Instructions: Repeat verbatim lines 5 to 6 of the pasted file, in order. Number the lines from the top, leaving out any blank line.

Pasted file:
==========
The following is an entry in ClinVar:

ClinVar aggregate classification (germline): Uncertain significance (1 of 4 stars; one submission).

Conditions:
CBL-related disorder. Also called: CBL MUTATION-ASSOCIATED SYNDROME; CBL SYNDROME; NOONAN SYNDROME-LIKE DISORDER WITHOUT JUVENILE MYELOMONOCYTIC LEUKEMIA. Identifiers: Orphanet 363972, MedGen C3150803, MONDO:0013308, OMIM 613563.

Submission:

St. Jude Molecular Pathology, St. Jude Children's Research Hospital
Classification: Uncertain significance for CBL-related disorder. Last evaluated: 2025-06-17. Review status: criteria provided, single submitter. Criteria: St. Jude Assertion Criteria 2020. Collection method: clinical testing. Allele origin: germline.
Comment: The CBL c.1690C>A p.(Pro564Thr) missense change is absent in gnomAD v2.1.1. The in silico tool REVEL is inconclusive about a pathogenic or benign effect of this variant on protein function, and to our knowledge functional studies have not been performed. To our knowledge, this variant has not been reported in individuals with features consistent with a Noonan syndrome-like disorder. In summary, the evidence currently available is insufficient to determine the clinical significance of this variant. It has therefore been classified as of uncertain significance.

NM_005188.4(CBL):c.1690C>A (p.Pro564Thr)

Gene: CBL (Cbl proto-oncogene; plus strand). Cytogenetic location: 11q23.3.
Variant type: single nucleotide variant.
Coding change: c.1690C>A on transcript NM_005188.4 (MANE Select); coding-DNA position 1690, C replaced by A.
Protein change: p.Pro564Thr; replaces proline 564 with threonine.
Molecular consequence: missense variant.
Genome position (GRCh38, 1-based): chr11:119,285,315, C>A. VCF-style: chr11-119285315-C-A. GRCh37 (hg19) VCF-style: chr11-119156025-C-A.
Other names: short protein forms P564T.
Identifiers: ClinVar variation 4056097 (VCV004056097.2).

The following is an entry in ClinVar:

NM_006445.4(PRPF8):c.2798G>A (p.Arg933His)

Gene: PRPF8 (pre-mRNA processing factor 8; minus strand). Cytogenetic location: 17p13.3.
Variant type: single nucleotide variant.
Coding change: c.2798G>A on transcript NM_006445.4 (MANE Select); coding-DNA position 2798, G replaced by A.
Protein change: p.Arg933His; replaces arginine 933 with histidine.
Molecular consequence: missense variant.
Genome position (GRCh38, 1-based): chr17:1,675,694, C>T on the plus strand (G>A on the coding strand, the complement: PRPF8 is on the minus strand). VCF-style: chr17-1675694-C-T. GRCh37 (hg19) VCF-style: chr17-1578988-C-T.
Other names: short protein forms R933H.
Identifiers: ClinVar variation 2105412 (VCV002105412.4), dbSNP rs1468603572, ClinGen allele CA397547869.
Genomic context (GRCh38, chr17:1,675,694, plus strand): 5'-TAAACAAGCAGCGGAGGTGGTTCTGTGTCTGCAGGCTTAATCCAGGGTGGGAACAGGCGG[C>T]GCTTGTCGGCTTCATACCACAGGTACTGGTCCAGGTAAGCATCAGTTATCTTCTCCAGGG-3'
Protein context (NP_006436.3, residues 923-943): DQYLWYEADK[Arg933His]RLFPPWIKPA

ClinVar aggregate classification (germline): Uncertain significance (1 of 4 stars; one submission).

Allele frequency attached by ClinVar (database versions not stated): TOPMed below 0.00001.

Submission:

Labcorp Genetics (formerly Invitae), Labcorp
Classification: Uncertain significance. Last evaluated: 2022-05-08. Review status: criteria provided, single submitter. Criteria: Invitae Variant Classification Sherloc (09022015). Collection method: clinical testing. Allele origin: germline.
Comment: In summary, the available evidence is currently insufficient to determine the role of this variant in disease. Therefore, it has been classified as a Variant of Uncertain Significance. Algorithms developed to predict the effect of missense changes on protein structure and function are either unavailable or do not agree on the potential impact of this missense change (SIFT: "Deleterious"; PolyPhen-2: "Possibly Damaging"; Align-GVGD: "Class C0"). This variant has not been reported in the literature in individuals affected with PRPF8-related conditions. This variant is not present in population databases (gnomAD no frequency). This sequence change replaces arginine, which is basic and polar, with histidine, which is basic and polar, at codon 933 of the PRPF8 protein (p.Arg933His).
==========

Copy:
Submission:

St. Jude Molecular Pathology, St. Jude Children's Research Hospital